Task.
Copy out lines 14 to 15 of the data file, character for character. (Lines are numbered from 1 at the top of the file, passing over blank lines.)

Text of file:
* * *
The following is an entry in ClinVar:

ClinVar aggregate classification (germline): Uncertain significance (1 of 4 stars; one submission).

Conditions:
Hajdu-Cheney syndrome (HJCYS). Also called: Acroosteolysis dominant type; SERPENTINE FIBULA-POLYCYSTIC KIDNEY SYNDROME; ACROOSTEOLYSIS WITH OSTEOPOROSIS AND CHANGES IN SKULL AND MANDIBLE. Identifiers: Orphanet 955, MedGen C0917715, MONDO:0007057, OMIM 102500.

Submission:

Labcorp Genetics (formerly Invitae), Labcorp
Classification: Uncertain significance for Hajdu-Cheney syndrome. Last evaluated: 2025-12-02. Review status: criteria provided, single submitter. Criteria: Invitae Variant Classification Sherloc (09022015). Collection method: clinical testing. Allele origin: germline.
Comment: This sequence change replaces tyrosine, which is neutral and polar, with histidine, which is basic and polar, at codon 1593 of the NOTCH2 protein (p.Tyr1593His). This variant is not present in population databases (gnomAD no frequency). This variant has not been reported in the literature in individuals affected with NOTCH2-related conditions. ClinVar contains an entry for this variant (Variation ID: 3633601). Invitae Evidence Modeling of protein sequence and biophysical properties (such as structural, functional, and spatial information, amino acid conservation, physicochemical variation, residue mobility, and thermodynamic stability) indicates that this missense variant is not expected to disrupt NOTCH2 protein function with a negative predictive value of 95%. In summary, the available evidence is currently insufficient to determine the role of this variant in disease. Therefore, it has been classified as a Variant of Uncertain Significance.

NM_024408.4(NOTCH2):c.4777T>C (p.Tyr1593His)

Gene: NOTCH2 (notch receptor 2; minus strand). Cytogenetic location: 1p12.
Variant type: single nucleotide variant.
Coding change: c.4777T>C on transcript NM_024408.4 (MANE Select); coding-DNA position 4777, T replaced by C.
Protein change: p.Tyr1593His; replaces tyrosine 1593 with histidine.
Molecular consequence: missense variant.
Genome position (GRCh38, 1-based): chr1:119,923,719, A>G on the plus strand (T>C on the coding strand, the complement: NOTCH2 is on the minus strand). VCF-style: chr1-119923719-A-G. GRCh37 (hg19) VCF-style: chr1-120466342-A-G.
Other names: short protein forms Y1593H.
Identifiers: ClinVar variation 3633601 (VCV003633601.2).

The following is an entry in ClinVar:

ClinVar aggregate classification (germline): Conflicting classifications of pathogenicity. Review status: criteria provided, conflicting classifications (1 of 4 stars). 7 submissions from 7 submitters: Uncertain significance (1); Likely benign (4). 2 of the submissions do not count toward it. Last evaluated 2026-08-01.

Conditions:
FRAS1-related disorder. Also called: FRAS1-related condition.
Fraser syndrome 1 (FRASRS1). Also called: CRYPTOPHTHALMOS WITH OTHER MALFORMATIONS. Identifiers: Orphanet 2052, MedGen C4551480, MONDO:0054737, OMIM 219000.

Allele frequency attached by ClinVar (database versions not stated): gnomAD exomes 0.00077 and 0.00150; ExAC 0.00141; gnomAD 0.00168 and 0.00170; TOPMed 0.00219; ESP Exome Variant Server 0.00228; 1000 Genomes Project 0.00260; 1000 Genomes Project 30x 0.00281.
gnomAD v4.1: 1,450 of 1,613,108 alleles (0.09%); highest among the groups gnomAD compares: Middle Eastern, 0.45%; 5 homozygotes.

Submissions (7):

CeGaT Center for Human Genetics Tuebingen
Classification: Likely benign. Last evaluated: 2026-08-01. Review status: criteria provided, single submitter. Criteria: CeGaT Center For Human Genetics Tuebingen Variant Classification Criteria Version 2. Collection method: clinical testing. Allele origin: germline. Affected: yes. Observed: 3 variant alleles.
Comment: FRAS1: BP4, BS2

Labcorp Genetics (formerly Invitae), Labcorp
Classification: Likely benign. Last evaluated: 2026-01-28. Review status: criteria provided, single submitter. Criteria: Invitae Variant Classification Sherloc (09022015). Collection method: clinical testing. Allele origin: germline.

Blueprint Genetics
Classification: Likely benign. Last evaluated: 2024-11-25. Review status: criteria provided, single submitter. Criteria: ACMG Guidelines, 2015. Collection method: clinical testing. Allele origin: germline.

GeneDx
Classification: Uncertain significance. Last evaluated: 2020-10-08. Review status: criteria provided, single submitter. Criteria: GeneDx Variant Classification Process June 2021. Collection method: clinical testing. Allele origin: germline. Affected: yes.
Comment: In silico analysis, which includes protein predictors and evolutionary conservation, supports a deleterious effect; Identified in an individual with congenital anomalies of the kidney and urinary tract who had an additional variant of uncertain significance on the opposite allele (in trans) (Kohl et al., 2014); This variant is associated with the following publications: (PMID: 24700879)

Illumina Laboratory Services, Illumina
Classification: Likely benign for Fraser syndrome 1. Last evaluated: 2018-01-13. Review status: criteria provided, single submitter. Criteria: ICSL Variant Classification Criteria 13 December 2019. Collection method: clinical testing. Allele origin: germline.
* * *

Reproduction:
Molecular consequence: missense variant.
Genome position (GRCh38, 1-based): chr1:119,923,719, A>G on the plus strand (T>C on the coding strand, the complement: NOTCH2 is on the minus strand). VCF-style: chr1-119923719-A-G. GRCh37 (hg19) VCF-style: chr1-120466342-A-G.